I started talking about Noah in Bible class tonight and I almost couldn’t stop. He has always been, for me, bigger than life. Not just because he listened to God and built a boat—a very big boat—and probably looked insane as a result. Not just because he was the only person in the world who had faith in God. For me, Noah is a hero because he was faithful and because he was obedient in the midst of what had to be an intense sadness. I look at Noah and I see a man who must have been very, very sad.

Sometimes I think we forget that people died in the flood. That families and children and old people drowned.

Millions of them.

Just think about that moment when Noah gets off the ark. For forty days he’s been cooped up in a wood box with a million or so animals. He’s been feeding them, shoveling their poop, working like crazy, I’m sure. And now it’s time to get off the damp, disgusting safehaven.

I imagine up until this point Noah’s been too busy to really let it all sink in. The last time he saw the world he was snatching glimpses through a closing door—a God-closed door. What was the last thing he saw? His house? Laughing onlookers? His mother’s face?

When that door opened, Noah didn’t see a new Eden. That’s the way it looks in London’s children’s Bible—everything green and lush and flowering. My dad brought back pictures from Missouri when he went to clean up after their big flood last year. Everything was trashed. Houses destroyed, animal carcasses rotting. I figure this is a little more like what Noah saw. I wonder sometimes about the bodies. I don’t want to be gross, but all of those dead people must have gone somewhere. Noah was probably running into bodies for years after the flood. Did he wonder every time if this body might be one of his bodies—a grandparent, a cousin, a brother?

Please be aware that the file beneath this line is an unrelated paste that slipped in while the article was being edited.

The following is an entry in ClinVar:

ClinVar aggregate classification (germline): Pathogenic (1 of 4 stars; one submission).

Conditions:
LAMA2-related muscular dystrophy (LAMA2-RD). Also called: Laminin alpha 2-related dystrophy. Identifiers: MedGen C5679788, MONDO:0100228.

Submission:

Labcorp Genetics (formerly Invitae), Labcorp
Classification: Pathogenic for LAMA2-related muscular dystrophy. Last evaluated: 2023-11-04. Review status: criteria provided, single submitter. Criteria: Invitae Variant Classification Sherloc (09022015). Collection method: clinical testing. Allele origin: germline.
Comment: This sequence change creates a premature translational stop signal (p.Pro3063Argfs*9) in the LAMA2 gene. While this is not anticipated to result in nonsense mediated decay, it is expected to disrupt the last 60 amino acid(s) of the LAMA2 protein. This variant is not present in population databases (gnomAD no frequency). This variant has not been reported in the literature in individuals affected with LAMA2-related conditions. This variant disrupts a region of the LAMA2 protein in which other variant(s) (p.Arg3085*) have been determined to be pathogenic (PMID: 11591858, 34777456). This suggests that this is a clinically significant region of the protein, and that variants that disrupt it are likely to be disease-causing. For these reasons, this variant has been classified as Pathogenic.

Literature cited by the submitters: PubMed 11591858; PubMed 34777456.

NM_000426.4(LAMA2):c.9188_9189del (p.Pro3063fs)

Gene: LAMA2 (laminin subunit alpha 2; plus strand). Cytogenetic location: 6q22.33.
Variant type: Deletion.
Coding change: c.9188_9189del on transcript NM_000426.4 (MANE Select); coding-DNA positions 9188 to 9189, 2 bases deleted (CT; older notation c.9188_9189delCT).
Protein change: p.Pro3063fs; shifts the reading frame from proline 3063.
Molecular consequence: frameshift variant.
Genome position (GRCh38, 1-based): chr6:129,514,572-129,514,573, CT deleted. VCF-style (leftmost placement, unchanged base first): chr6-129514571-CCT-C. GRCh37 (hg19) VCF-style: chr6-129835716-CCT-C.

When I see Noah get off that boat and offer that sacrifice to God, I see a man who, despite his sadness and despite the devastation around him, can see the mercy of his God. Noah appreciated the salvation even knowing that his life would never be the same. Noah sacrificed more than a bull. Noah sacrificed everything he’d ever known.

And God was moved by it. The text says, “The LORD smelled the pleasing aroma and said in his heart: ‘Never again will I curse the ground because of man, even though [a] every inclination of his heart is evil from childhood. And never again will I destroy all living creatures, as I have done.’”

God looked down at one man and in that one man He saw a reason never to destroy men again. Noah’s sacrifice reminded God of man’s potential. Noah was what God wanted all men to be. And because of him, God’s faith in man was renewed. Maybe, if Noah could remain faithful in spite of everything, maybe if Noah could offer up some of the last animals on earth in humble thanks, maybe man was worth saving. And so God promised never to destroy us again.

What kind of a man must Noah have been?